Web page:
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CASE #46:

G.R. No. L-29131 August 27, 1969

NATIONAL MARKETING CORPORATION, plaintiff-appellant,


vs.
MIGUEL D. TECSON, ET AL., defendants,
MIGUEL D. TECSON, defendant-appellee,
THE INSURANCE COMMISSIONER, petitioner.

RELEVANT TOPIC: REVIVAL OF JUDGMENT / HOW TO COMPUTE A YEAR

FACTS:

Herein petitioner NATIONAL MARKETING CORPORATION seeks for the revival of the judgment rendered in Case
No. 20520 entitled "Price Stabilization Corporation vs. Miguel D. Tecson and Alto Surety and Insurance Co., Inc.".
The said judgment was rendered by the Court of First Instance of Manila on November 14, 1955.

Defendant Miguel D. Tecson moved to dismiss said complaint, upon the ground of lack of jurisdiction over the
subject matter thereof and prescription of action.

The court ruled that the matter of jurisdiction must be admitted. However, it agreed that the action has prescribed
noting that, as admitted by the plaintiffs, the decision of the Court became final on December 21, 1955 while the
subsequent case was filed exactly on December 21, 1965. The court stressed that the case was filed beyond the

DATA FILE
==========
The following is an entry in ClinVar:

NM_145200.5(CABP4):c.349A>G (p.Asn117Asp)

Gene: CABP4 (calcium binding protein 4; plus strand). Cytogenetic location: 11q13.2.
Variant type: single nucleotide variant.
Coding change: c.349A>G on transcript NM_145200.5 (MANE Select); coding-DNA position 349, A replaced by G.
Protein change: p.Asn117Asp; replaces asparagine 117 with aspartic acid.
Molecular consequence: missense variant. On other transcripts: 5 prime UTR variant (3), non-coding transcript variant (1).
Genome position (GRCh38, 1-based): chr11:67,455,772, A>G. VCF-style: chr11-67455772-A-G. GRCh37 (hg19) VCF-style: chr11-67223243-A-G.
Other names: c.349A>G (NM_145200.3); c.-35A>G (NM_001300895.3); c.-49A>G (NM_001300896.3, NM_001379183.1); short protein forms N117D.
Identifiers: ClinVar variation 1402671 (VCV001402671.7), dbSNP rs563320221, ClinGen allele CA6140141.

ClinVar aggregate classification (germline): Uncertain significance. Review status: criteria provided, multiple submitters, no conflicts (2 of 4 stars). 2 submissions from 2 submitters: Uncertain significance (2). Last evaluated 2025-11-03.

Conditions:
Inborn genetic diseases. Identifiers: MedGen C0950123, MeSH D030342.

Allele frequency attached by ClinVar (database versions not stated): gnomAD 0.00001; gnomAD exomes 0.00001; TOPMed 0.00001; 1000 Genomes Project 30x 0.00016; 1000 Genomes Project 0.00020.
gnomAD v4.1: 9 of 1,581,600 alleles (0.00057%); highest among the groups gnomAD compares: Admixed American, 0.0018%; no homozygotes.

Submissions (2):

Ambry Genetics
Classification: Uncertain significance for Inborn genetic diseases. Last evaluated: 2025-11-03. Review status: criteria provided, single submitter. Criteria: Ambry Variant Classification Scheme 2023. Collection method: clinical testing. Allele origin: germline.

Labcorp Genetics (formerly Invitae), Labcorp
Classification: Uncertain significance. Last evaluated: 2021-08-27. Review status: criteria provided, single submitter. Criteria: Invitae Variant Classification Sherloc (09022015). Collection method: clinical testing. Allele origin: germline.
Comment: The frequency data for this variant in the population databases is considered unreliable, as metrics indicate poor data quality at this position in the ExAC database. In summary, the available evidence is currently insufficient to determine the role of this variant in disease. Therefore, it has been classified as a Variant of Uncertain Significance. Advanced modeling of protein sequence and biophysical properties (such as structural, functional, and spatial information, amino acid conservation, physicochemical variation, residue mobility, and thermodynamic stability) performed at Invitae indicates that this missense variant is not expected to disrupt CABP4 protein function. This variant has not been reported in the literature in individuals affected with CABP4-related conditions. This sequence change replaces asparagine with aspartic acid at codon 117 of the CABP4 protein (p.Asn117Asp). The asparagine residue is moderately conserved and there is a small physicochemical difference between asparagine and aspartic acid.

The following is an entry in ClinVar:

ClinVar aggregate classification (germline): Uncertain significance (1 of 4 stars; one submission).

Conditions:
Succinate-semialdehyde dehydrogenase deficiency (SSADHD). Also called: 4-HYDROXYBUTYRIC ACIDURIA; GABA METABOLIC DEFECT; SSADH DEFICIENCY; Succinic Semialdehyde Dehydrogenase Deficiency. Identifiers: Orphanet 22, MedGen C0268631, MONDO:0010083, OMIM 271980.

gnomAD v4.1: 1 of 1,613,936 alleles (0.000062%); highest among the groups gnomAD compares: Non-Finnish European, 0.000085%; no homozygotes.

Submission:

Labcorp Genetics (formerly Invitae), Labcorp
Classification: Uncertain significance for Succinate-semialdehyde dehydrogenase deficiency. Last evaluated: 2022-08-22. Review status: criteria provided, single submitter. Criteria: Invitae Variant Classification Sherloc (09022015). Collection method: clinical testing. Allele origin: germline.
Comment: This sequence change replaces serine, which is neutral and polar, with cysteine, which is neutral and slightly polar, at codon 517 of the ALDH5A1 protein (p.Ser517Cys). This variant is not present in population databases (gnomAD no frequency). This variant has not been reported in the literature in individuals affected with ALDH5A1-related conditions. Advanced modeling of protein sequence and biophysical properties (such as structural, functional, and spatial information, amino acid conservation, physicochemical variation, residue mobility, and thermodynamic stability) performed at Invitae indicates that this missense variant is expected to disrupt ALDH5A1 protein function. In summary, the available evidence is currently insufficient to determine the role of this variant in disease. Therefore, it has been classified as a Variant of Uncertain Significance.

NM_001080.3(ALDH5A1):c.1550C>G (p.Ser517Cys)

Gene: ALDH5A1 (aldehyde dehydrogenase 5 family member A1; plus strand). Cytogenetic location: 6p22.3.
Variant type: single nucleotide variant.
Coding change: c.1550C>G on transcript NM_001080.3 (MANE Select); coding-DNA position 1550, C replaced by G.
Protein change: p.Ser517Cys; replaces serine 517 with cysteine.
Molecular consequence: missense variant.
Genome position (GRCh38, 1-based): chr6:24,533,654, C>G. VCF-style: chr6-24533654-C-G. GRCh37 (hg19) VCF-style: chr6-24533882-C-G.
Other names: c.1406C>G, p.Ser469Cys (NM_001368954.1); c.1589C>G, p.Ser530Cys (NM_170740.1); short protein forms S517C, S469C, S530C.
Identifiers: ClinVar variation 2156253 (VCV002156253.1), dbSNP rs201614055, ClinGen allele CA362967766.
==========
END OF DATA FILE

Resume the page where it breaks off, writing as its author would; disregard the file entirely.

ten-year period allowed as the years 1960 and 1964 were both leap years so that when this present case was filed
it was filed two days too late.

ISSUE:

Whether or not the present action for the revival of a judgment is barred by the statute of limitations and whether
or not the extra days during leap years should be included in counting a year.

RULING:

The court ruled in the affirmative.

Pursuant to Article 1144(3) of our Civil Code, an action upon a judgment "must be brought within ten years from
the time the right of action accrues," which, in the language of Art. 1152 of the same Code, "commences from the
time the judgment sought to be revived has become final." This, in turn, took place on December 21, 1955, or
thirty (30) days from notice of the judgment which was received by the defendants herein on November 21,
1955 no appeal having been taken therefrom. The issue is thus confined to the date on which ten (10) years
from December 21, 1955 expired. The term year is of three hundred sixty-five days.

As to whether or not the extra day in a leap year must be counted, the court ruled in this wise: There is no
question that when it is not a leap year, December 21 to December 21 of the following year is one year. If the extra
day in a leap year is not a day of the year, because it is the 366th day, then to what year does it belong? Certainly,
it must belong to the year where it falls and, therefore, that the 366 days constitute one year."